2006 rolled around and Nintendo announced their new system the Wii, I was working at the time and I knew it was going to be tough to get the opening weekend of Happy Feet off but I had a plan, a stupid crazy plan that backfired, but a plan non the less. I told my boss that I had a Speech meet to go to on Saturday and that it would take all day. It is true I did have a speech meet, but I only went for a few hours before meeting up with my friends in Line at Best Buy. I should mention that this Best Buy was pretty much next door to my work and when a fellow employee stopped by on his way, I didn't think much about it. The wait was cold snowy and long, but at 6 am I went home the proud new owner of a Wii and Zelda: Twilight Princess. Once again my childhood came rushing back and for about two hours I was pretty pleased with myself. Then Jed called to give me a heads up; apparently that employee who passed our best buy line told my boss that yours truly was in it. I felt terrible and promised him that it wouldn't happen again. He told me that he had done the same thing when the PS2 came out so he sorta understood.

And now here I sit five years later, on the eve of yet another amazing adventure, and the most stunning revelation just hit me. Could it all be a coincidence that once again a Zelda game is releasing the same weekend as a Happy Feet movie? Or that It's releasing on my Father's birthday? Probably, but I like to think that there's more magic to the game that I can honestly say changed my life, as nerdy as that sounds.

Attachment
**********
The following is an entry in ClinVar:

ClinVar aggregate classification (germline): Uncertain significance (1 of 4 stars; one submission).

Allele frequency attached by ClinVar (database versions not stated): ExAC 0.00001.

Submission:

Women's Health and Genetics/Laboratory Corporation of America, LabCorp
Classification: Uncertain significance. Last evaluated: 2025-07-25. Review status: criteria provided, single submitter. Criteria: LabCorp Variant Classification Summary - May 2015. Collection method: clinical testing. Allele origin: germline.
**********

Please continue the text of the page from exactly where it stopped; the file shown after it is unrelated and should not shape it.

Friday, September 17, 2010

The Town

Really the only choice for an enjoyable weekend at the movies.

Saturday, September 4, 2010

Takers and Going the Distance

Sorry These are late, Takers may be my favorite review to date. Please listen in.
As always thanks to everyone who tunes in. We love you!

Saturday, August 21, 2010

Piranha 3D

Blood and Boobs